This issue is analyzed by Furley in Self-Movers. Aristotle's answer is somewhat convoluted due to conflicting motives, one from common sense and the other from his cosmology. For falling bodies we have the distinction between forced and natural motions, see Rovelli, Aristotle's Physics: a Physicist's Look, and falling bodies move "naturally" towards the center of the Earth without being actively pushed. Yet, as Furley explains:
bodies, as opposed to things with souls, have a source not of causing
movement or of acting but of being acted on. In
fact, this gives too little to the natural bodies in Aristotle's theory. He
should at least stress that they have an internal source of being acted on in a
fully determinate way. But we do not need to pursue that subject here, and
we can also leave aside the difficult question of what is the active mover of
the natural bodies when they move according to their nature - a question
to which Aristotle offers no wholly satisfactory answer."
What "acts on" the "internal source" is presumably their "nature", which draws them to their "natural place". How it connects to the unmoved mover is obscure.
As for the ensouled (animals and humans), on the one hand, Aristotle wants to say that their souls initiate motion. On the other, that would break his cosmological chain that leads to the unmoved mover:
"The tension in Aristotle's thinking about this subject is set up by a clash
of motives. He clearly wants to preserve the commonsense intuition that
the movements of animals, and especially the actions of human beings, are
not brought about by external agents in the same way that the movements
of inanimate beings are. Yet he sees a danger that all the movements in the
cosmos might be thought explicable on this principle of the self-movement
of autonomous parts, and so insists that even this self-movement presupposes
some external changes that are independent of animal movements."
What Aristotle settled on is clever. He says that although self-movers are not moved entirely by themselves, they do, nonetheless, mediate motion in ways qualitatively different from getting pushed by external force or drawn to the natural place, and put enough "self" into it to deserve the name. The "external changes" (aside from metabolism and mechanical stimuli) are objects of desire that "move the soul". Yet they do not move it in a mechanical way of a cart dragging a dog (to use Chrysippus's metaphor), that, in humans, would amount to abolition of moral responsibility.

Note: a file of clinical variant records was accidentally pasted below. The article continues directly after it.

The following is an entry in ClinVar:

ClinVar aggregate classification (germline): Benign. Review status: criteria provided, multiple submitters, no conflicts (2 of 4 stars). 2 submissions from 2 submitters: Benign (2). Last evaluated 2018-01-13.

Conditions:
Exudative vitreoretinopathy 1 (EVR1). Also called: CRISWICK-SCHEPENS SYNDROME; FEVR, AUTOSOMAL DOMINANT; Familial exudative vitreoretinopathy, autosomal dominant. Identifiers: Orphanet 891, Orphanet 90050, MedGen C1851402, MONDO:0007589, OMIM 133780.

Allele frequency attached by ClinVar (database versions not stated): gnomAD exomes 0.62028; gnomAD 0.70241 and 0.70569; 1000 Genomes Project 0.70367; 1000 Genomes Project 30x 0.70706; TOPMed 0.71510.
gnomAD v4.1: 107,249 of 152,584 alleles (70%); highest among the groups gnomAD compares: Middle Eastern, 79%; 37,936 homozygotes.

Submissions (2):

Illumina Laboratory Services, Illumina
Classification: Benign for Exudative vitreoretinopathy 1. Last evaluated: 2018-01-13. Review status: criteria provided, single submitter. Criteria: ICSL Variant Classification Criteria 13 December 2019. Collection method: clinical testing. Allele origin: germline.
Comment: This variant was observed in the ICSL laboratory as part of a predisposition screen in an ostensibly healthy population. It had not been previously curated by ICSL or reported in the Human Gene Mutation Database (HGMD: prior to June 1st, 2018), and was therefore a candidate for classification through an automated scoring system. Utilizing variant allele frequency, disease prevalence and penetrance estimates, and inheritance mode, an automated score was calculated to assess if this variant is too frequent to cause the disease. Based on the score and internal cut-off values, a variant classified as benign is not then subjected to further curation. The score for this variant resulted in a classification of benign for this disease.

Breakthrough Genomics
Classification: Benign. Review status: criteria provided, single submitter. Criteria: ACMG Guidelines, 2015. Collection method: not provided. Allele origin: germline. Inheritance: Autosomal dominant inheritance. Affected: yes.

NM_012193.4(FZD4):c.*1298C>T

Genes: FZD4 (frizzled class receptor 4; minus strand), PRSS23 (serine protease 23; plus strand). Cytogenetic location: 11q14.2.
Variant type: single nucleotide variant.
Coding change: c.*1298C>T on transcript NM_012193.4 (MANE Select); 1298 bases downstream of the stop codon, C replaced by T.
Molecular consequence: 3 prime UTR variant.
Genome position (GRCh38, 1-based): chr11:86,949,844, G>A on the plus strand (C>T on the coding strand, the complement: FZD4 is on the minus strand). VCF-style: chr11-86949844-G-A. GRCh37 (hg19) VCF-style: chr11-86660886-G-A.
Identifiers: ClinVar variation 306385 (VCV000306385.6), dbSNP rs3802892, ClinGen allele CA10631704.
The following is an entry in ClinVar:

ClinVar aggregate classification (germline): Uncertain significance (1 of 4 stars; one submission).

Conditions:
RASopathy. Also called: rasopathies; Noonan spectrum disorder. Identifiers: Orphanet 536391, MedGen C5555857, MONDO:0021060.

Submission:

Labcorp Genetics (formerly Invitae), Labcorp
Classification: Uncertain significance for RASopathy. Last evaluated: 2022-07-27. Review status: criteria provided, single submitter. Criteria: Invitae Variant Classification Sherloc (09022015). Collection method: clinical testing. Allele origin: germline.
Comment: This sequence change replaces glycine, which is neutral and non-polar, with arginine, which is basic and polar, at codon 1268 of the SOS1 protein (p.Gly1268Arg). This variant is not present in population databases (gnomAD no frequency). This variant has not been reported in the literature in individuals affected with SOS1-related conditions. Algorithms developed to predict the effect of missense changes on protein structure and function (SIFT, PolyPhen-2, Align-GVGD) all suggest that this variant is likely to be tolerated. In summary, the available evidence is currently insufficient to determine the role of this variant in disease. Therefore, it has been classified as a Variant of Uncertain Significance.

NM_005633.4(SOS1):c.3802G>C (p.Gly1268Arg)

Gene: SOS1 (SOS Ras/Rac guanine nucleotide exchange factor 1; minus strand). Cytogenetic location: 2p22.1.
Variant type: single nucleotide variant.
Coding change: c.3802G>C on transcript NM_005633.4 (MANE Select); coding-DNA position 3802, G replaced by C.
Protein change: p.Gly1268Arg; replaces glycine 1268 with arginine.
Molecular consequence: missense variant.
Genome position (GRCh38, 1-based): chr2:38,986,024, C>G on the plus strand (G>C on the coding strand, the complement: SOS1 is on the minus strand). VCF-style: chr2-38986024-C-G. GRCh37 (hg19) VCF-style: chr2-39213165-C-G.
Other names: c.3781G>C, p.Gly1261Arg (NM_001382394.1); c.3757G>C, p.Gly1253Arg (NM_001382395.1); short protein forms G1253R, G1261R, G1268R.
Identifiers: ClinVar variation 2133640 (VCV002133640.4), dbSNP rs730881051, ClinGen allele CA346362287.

"Animals are clearly distinguished from inanimate
natural bodies in that although both require external things to explain their
movements, only animals require external things perceived (or otherwise
apprehended) as having significance for them. Note that this is not just a
difference in the complexity of the response to a stimulus, but a difference
in kind. Only a being with a soul can move in this way. An animal is
correctly described as a self-mover, because when it moves, its soul moves
its body, and the external cause of its motion is a cause of motion only because it is "seen" as such by a faculty of the soul."
This is Aristotle's way to have his cake (the unmoved mover as the ultimate source of all motion) and eat it too (get ensouled self-movers to initiate motion autonomously). Does he thread the needle? Perhaps, for his own purpose of getting to the unmoved mover, but not for the later uses in the cosmological argument and/or determinism with sufficient causes along the way leading to the all-determining first cause. On Aristotle's view, soul-mediated effects are not determined by their causes, and so leave room for indeterminism and "free will". In contrast to the early determinist Chrysippus, Aristotle was an early libertarian. His unmoved mover is only the first cause in a weak sense, and his God is no Providence of monotheism:
"The point is that external
objects are not in themselves sufficient causes for the voluntary movements
of animals. But they do have some effect on the soul, and it would be
obstinate of Aristotle to deny that the effect can be called a movement.
There is one conspicuous loose end in the theory that the arche of human
actions is "in" the agent. Aristotle maintains that people are moved to act
by what appears desirable to them, that what appears desirable depends on
their character, and that their character in turn depends on their actions
and is therefore "in their power." His theory needs some explanation of
these character - forming actions and of how it is that they are not caused by
external pressures but proceed from an arche in the agent himself."